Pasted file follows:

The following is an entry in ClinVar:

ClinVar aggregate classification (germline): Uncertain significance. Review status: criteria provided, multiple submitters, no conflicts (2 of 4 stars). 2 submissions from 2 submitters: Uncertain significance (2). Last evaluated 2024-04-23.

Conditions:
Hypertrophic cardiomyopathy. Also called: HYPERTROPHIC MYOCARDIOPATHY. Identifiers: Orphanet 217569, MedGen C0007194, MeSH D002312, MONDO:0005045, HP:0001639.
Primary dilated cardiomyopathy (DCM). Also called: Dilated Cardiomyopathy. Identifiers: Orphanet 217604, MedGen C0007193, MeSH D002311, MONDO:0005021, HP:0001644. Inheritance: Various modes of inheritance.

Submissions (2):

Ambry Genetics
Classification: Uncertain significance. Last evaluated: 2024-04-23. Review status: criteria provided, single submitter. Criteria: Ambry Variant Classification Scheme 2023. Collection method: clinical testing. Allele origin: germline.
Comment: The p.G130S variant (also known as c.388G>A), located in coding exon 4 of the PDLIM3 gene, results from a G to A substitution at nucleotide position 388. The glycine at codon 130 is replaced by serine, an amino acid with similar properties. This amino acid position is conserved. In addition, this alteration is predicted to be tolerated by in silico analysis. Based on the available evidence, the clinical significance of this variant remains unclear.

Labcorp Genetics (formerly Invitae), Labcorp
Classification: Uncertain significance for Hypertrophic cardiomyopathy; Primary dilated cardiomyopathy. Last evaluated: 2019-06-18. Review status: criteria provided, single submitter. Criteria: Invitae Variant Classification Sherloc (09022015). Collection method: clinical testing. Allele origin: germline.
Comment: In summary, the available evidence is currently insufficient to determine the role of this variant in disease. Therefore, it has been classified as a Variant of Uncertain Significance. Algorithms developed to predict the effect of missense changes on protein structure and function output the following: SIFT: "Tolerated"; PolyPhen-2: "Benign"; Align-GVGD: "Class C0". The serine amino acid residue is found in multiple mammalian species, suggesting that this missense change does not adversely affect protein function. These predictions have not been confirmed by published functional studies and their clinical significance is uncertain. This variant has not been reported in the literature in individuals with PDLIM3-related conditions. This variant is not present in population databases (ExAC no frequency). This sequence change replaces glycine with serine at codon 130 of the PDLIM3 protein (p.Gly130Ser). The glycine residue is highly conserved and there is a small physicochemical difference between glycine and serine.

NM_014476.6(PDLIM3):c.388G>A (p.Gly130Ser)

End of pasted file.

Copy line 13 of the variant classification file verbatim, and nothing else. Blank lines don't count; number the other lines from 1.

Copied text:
NM_014476.6(PDLIM3):c.388G>A (p.Gly130Ser)